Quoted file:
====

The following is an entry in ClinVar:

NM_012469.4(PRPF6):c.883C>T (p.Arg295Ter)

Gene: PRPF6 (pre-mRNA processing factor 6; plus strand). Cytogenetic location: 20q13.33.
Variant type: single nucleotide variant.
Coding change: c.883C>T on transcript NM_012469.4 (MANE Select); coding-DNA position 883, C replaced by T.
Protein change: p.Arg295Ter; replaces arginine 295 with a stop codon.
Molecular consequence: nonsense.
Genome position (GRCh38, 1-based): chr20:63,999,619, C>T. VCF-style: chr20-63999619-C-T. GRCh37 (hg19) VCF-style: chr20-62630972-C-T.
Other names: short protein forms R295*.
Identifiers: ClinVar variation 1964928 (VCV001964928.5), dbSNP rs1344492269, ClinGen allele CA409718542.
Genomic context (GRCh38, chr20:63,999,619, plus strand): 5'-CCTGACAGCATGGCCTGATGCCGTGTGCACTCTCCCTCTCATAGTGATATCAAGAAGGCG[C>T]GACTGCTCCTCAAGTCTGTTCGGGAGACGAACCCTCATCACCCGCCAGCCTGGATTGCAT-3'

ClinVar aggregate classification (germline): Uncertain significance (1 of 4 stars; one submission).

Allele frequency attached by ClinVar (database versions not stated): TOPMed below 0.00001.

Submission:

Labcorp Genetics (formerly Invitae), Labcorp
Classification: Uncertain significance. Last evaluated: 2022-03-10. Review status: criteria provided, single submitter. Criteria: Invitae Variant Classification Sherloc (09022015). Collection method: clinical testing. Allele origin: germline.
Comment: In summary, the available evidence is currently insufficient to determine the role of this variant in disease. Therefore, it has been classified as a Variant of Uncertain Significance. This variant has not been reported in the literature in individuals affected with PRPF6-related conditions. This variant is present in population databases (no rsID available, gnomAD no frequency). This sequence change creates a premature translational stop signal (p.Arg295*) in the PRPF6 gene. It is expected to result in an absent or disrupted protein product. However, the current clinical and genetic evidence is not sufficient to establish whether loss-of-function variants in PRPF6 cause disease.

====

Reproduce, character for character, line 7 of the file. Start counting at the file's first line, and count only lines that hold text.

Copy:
Molecular consequence: nonsense.